Stripping faculty of tenure is a serious matter. It ought not done based on dire predictions of what might happen; it should only occur, as the AAUP says, “under extraordinary circumstances because of a demonstrably bona fide financial exigency, i.e., an imminent financial crisis that threatens the survival of the institution as a whole and that cannot be alleviated by less drastic means.”
“[A]cademic freedom – the free search for truth and its free exposition – is the bulwark of American higher education, and [it] is threatened whenever tenure is threatened.”
– Lawrence White, Associate Secretary, The American Association of University Professors (AAUP), “Retrenchment by the Book,” 1983, http://www.aaup.org/NR/rdonlyres/9A6F2BC5-1C6A-4BC5-837C-9787F379BF33/0/White.pdf
We need all be alarmed whenever a PASSHE institution threatens our colleagues’ employment. And, we ought to be equally concerned for our profession whenever tenure is threatened absent dismissal for just cause.
The current threat of retrenchment and the ad hoc processes used by Office of the Chancellor (OOC) and the Universities are deeply disturbing. The process has not been uniform, in-depth information has not been uniformly shared, and there are apparently no set guidelines to neutrally regulate how and why a retrenchment needs to take place. Simply put, the Universities’ and the OOC’s actions have flown in the face of the longstanding AAUP principles that, (1) given the seriousness of the removal of tenure, neutral processes ought to be developed and in place BEFORE a financial crisis and (2) that “faculty representatives must be consulted at every stage and must play a meaningful role in the decision that are made.” (White, “Retrenchment by the Book”)
In fact, the Universities and the OOC have blurred an important distinction that has been traditionally used to safeguard tenure and to insure fair practices in the preservation of the academic enterprise. Specifically, the OOC and the Universities have, by simultaneously claiming programmatic concerns and financial necessity, proceeded toward retrenchment while, thus far, avoiding the longstanding understood requirements that ought to accompany these two different concerns.
According to the AAUP, the termination of tenured faculty should only take place under conditions of “financial exigency.” This is a term that the OOC and the Universities have NOT invoked. Why? First, claims of financial exigency will undoubtedly bring skeptical inquiry to the working of PASSHE and negative publicity that may drive away students and donors. Second, we are told, a claim of financial exigency invokes scrutiny from our accrediting institutions.
To both of these concerns, APSCUF’s response has been “too bad.” Stripping faculty of tenure is a serious matter. It ought not done based on dire predictions of what might happen; it should only occur, as the AAUP says, “under extraordinary circumstances because of a demonstrably bona fide financial exigency, i.e., an imminent financial crisis that threatens the survival of the institution as a whole and that cannot be alleviated by less drastic means.” (AAUP, “Recommended Institutional Regulations on Academic Freedom & Tenure“)
Neither the OOC nor ANY of the Universities have come close to meeting this difficult standard. The underlying motivation for threatened retrenchment seems only to be dire predictions about what might happen should PASSHE fall victim to a number of doomsday scenarios. What if funding gets cut? What happens if there is a pension crisis? What happens if the federal stimulus money disappears? As serious as these threats may be (and they are rightfully worthy of at least some skepticism), it simply does not rise to the level of financial exigency. Where are the exhaustive examinations and the accompanying prioritization of all our Universities do? Again, where is the evidence that there is no “less dramatic” means?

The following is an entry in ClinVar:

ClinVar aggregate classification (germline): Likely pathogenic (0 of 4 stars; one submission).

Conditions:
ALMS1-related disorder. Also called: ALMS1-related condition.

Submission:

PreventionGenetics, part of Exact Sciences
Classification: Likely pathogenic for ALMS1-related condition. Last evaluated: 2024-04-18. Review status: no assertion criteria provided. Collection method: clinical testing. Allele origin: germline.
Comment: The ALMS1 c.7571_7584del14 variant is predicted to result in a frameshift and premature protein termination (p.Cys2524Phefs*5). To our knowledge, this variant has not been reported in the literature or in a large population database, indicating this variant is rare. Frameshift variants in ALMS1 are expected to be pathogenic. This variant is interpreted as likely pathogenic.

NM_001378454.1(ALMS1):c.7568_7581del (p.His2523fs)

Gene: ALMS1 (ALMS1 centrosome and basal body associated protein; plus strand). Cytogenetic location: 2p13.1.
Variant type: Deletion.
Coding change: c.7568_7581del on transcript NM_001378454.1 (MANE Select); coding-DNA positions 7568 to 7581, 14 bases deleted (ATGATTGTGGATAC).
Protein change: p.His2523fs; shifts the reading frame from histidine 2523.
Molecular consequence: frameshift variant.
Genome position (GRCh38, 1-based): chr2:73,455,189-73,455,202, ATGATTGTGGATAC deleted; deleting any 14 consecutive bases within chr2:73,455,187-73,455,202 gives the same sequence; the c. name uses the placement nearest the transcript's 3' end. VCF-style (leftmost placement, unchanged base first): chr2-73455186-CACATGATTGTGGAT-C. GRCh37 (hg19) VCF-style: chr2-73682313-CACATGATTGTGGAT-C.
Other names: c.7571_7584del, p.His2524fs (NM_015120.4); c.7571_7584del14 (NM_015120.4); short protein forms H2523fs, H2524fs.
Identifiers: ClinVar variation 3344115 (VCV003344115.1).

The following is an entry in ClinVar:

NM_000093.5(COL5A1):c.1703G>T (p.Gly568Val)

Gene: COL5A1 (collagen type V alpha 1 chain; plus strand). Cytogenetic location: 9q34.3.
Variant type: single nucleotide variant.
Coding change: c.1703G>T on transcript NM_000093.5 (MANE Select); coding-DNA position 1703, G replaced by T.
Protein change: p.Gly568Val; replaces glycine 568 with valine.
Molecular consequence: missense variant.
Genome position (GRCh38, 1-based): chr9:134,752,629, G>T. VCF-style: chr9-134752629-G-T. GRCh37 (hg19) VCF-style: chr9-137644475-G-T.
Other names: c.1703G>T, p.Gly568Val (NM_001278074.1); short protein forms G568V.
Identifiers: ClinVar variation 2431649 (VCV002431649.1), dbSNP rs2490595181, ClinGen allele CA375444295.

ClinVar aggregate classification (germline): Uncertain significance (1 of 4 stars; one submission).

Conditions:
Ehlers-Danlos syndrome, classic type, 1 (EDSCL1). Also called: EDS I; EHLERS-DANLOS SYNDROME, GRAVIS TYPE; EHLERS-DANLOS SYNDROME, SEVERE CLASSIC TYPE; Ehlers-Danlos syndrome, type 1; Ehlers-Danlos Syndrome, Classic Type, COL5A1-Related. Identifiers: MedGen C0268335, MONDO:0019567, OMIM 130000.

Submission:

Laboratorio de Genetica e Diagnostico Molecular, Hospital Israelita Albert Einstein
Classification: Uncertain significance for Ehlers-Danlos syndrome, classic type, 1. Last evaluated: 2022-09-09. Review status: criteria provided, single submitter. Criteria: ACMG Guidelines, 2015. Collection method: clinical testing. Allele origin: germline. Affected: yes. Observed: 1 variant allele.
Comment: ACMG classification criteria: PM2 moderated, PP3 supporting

To make matters worse, the OOC has simultaneously engaged in program review that threatens tenured positions. The lines between what is driven by possible financial exigency and what is driven by program review are not entirely clear. However these possible threats to tenure are significantly different enough for the AAUP to have separated them out; programmatic necessity merits a separate category in the AAUP recommendations, i.e., “Discontinuance of Program or Department Not Mandated by Financial Exigency (emphasis added).”
With regard to discontinuation of programs or departments, the AAUP emphasizes that faculty must play a role in this determination, “The decision to discontinue formally a program or department of instruction will be based essentially upon educational considerations, as determined primarily by the faculty as a whole or an appropriate committee thereof.” The OOC has not even come close to satisfying this requirement. At best, the OOC has allowed programs and departments to plead their case for their own existence (with a word limit) as the Board of Governors washes its hands of its role in safeguarding higher education.
The OOC and the PASSHE Universities must stop in their tracks. They need to think about the harm they are doing to their institutions and to the academic enterprise. Public higher education is not a business.
Now is the time for us to stand together to protect our colleagues’ jobs and to safeguard higher education. We simply cannot stand mute in the face of PASSHE’s threat to our colleagues and to our profession. Ask the tough questions. Demand answers. Push for alternatives. Attend your local APSCUF meetings.